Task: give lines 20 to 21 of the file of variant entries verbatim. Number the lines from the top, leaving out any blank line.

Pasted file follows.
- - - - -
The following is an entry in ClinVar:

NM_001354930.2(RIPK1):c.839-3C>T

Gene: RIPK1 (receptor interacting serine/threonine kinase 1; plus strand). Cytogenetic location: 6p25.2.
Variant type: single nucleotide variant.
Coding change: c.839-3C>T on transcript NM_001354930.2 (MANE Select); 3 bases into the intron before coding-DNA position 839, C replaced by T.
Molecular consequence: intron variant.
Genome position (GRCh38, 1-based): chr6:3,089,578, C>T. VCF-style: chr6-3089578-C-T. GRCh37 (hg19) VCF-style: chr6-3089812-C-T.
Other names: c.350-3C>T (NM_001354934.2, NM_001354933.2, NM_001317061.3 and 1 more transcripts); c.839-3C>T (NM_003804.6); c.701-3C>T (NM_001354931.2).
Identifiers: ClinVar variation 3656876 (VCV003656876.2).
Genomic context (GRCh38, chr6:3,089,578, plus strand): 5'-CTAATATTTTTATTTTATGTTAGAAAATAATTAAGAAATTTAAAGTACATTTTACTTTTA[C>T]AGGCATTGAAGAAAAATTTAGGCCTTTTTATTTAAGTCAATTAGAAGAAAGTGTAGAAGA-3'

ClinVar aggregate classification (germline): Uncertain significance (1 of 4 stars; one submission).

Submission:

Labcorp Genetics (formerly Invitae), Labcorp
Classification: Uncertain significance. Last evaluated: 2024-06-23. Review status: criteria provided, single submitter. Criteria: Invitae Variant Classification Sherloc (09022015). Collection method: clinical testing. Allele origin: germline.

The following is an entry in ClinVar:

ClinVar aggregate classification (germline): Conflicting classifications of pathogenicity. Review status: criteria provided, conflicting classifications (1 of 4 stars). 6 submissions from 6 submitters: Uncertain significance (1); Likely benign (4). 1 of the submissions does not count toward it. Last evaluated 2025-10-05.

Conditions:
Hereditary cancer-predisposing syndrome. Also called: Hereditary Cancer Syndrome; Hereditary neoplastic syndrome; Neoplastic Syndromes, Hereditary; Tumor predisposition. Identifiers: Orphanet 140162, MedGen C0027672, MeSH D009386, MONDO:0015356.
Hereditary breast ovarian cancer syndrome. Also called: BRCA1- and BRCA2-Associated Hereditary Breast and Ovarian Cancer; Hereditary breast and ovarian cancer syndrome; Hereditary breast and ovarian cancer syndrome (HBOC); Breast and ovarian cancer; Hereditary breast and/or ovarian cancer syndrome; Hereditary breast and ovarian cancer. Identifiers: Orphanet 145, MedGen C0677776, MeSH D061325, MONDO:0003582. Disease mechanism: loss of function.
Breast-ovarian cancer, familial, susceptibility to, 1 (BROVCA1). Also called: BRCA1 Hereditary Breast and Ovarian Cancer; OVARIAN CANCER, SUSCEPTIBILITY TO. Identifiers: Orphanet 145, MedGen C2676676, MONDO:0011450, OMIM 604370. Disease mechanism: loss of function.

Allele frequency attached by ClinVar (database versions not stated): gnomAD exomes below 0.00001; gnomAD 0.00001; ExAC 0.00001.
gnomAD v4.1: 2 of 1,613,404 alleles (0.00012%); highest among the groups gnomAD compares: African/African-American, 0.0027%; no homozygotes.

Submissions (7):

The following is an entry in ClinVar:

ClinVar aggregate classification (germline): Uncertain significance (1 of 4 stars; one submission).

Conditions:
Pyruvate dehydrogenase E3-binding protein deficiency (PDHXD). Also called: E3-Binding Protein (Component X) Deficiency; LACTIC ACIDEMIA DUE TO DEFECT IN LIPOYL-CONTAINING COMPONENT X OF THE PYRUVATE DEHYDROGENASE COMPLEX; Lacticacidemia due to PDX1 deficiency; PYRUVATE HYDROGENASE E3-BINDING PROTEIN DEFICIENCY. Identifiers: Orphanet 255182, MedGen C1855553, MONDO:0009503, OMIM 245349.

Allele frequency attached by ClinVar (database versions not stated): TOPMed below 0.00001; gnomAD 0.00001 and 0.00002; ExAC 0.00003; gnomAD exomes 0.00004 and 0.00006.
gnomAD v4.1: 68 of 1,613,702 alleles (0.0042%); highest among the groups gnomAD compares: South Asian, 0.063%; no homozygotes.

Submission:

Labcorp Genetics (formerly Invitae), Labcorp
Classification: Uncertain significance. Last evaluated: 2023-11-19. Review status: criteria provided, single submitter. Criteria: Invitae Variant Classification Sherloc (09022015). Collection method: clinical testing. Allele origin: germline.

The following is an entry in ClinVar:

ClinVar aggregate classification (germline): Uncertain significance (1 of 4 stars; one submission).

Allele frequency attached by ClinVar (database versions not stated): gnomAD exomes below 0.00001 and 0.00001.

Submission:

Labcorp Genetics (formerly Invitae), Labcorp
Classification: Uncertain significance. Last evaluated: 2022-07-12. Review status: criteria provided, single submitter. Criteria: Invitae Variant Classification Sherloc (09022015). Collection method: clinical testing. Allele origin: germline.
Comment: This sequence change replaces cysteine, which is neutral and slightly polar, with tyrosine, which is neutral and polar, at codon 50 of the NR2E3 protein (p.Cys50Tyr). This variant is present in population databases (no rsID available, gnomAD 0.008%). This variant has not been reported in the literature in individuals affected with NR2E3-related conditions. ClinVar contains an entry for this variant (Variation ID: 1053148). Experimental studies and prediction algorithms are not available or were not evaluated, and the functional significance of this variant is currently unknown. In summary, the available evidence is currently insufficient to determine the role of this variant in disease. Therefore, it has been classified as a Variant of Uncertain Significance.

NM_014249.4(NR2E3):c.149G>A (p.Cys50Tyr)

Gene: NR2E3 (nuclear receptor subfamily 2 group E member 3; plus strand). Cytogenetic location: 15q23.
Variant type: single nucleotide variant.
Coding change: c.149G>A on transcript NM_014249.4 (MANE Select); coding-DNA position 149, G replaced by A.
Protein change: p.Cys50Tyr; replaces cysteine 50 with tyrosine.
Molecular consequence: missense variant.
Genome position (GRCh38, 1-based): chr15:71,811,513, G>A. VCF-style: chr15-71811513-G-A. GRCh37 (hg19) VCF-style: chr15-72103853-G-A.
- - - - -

Breast-ovarian cancer, familial, susceptibility to, 1 (BROVCA1). Also called: BRCA1 Hereditary Breast and Ovarian Cancer; OVARIAN CANCER, SUSCEPTIBILITY TO. Identifiers: Orphanet 145, MedGen C2676676, MONDO:0011450, OMIM 604370. Disease mechanism: loss of function.

Allele frequency attached by ClinVar (database versions not stated): gnomAD exomes below 0.00001; gnomAD 0.00001; ExAC 0.00001.